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New Startups Causing Waves in the Wastewater Industry

Innovative technology and wastewater knowledge are a killer combo if you want to tap into the wealth of the $600 billion wastewater industry. In fact, even actors are quietly backing environmentally enhancing wastewater technologies. Baswood, a company hailing from sunny Santa Barbara, California, is supported by Hollywood star Edward Norton who is a large advocate for sustainability. The company was founded in 2004 by microbiologist and inventor Paul Baskis to commercialize patented technologies for biological waste treatment.
 
Baskis studied riverine environments that effectively broke down organic materials and made an innovative system to imitate these processes. The company oozes passion about the environment and its principles make sense. Baswood strives to provide cheaper alternatives to technologies that have large energy footprints with high costs of operation. Alicia Rogers, Marketing Representative of Baswood, believes it is the environmentally conscious founders of the company that inspires Baswood to positively impact sustainability, water quality and energy efficiency.
 

Actor, environmentalist and Baswood Chairman Edward Norton, and Michael Walker, CEO of Baswood, talk about why waste management is such a critical issue for sustainability.
 
Show me the money
 
Some of you may be thinking: “But what about all the claims about how it is impossible to make money in the wastewater industry?” According to Lux Research this simply isn’t true. A review of 150 companies found that average operating profits are a sweet 12.9%. In fact, the industry isn’t just big for North American competitors, but foreign companies too. Emefcy is an Israeli company that develops modular technologies for wastewater treatment and was named in the 2013 Global Cleantech 100.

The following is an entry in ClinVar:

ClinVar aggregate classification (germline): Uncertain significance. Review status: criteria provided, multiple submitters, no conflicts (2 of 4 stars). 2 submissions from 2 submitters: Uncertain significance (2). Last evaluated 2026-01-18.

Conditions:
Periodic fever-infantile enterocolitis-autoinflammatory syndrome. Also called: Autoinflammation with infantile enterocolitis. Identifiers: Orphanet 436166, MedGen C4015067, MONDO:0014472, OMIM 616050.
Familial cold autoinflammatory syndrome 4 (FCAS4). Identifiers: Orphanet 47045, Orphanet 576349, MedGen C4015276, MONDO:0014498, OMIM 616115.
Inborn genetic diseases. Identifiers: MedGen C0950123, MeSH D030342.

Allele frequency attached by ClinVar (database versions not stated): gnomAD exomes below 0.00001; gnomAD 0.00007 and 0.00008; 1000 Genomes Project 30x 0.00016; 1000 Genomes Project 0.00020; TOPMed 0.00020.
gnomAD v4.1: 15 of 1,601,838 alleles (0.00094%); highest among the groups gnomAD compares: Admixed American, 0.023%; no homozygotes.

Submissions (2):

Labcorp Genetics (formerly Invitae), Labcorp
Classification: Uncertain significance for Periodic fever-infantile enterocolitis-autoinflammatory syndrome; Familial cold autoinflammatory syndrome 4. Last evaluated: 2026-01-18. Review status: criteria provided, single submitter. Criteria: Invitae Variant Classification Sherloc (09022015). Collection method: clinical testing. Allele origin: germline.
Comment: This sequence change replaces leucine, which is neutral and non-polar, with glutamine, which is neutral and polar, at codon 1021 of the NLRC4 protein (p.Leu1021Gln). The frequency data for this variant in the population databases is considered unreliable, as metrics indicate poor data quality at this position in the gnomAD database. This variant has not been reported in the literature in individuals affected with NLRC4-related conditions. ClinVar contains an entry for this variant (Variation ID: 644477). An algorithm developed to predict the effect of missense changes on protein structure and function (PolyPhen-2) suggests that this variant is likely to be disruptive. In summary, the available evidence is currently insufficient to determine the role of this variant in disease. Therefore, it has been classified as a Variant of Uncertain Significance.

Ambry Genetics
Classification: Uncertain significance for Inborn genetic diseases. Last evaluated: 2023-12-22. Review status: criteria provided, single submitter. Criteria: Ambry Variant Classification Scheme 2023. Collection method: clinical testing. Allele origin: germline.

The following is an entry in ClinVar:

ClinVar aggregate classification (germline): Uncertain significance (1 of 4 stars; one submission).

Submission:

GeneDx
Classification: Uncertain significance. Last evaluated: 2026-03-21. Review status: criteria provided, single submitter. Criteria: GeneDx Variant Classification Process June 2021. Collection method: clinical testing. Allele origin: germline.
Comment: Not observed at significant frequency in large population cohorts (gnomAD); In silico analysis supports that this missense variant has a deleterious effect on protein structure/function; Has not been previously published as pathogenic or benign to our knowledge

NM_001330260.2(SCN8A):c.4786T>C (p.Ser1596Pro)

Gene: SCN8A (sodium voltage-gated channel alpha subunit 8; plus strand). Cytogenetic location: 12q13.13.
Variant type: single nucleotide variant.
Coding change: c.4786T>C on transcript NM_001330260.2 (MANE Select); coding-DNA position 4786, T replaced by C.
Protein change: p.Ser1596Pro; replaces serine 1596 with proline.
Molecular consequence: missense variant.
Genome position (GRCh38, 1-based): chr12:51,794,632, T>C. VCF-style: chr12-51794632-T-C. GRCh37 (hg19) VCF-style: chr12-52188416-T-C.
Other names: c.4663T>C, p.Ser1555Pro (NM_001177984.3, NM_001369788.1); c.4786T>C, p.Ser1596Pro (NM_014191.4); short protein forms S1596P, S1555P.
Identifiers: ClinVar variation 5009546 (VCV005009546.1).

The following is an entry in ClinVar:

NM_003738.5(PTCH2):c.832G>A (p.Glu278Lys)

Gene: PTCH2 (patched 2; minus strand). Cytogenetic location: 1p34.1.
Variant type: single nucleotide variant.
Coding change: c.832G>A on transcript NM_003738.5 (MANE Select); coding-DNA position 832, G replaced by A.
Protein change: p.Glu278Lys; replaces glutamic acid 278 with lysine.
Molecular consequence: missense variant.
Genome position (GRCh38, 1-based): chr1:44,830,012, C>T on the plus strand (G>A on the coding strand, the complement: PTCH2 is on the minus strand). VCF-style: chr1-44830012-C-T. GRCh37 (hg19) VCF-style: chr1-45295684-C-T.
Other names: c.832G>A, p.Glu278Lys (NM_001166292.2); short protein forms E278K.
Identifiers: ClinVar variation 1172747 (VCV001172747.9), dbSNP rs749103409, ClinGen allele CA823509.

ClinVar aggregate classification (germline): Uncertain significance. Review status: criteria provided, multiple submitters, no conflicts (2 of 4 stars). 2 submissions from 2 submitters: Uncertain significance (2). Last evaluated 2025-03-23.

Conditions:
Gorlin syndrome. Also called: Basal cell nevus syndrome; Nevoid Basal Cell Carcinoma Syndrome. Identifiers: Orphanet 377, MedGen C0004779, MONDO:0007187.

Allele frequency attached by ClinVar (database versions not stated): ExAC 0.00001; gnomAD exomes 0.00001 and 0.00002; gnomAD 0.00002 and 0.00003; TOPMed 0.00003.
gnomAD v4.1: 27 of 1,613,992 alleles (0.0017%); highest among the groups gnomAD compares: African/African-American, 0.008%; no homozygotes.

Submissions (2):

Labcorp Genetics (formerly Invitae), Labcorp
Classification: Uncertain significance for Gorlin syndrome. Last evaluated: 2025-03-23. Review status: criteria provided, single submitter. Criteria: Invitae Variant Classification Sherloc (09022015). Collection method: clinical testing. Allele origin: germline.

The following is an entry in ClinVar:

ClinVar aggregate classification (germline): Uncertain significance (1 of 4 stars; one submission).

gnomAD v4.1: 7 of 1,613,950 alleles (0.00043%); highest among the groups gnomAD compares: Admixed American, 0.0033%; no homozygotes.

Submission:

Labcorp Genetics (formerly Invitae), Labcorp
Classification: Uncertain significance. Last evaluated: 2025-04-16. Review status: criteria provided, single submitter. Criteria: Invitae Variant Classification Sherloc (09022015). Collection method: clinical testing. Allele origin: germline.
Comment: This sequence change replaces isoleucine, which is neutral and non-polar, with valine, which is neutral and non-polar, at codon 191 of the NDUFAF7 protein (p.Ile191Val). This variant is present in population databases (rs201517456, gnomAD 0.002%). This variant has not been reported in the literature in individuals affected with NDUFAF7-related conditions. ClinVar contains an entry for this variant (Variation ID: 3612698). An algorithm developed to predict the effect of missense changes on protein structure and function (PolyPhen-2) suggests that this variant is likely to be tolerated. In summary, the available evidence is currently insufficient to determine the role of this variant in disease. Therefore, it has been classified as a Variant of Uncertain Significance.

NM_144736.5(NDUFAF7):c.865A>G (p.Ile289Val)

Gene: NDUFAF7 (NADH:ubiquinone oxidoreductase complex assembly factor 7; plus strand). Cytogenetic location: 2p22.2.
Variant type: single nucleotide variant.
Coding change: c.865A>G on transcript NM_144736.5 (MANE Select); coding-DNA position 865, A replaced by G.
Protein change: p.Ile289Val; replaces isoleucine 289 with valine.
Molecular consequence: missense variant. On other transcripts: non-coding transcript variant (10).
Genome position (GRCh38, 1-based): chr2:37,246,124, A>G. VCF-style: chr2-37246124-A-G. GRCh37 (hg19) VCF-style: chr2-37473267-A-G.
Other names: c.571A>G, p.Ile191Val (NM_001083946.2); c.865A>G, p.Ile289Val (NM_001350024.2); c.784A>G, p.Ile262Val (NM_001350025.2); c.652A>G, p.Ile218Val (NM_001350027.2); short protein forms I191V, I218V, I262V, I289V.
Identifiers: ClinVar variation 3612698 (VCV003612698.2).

Like many inspiring entrepreneur stories, the founders had an idea and took a leap of faith. “We came across a publication about microbial fuel cells (MFC) and (realized) that the scale-up and cost reduction challenge is what we (wanted) to do,” describes CEO of Emefcy, Eytan Levy. Clearly Levy walks the talk: “This technology, which is now close to commercialization, is called EBR (Electrogenic Bio-Reactor). An additional technology, SABRE (Spiral Aerobic Biofilm Reactor), is a spin-off technology of EBR, and it treats wastewater with virtually no power consumption.”
 
Eytan Levy
Eytan Levy, CEO of Emefcy.
 
When you know better, you do better
 
The thread that pulls all of these wastewater tech companies together is their genuine desire to make the world a better place. BioGill, an Australian company that sells above-ground bioreactors for wastewater treatment and water recycling, know what they do makes a difference: “We are excited about what we do, and we know that we can have a direct impact in improving the lives of many people including those in the developing world where sanitation is a major factor.” describes Annie West, executive assistant to senior management at BioGill.
 
With 3.4 million people dying every year from water related diseases (almost the entire population of Los Angeles), the world needs all the aid it can get from wastewater tech companies like BioGill. Interestingly BioGill technology was invented by Australian Government scientists as a means to grow positive bacteria used in penicillin and antibiotics. The company BioGill was formed in 2009 to commercialize the technology, as it decided that wastewater was a faster and less expensive route to market. And boy, were they on to something impressive. Check out this video below about their amazing membrane technology.
 

 

0ba8618 Aisha Tejani
Aisha Tejani is a contributing writer of Castagra Products, a storage tank and wastewater coatings manufacturing company that is highly acclaimed for its sustainable coatings and cold weather coating applications. Castagra products are NSF-61 certified and are used by the world’s top water and wastewater contractors.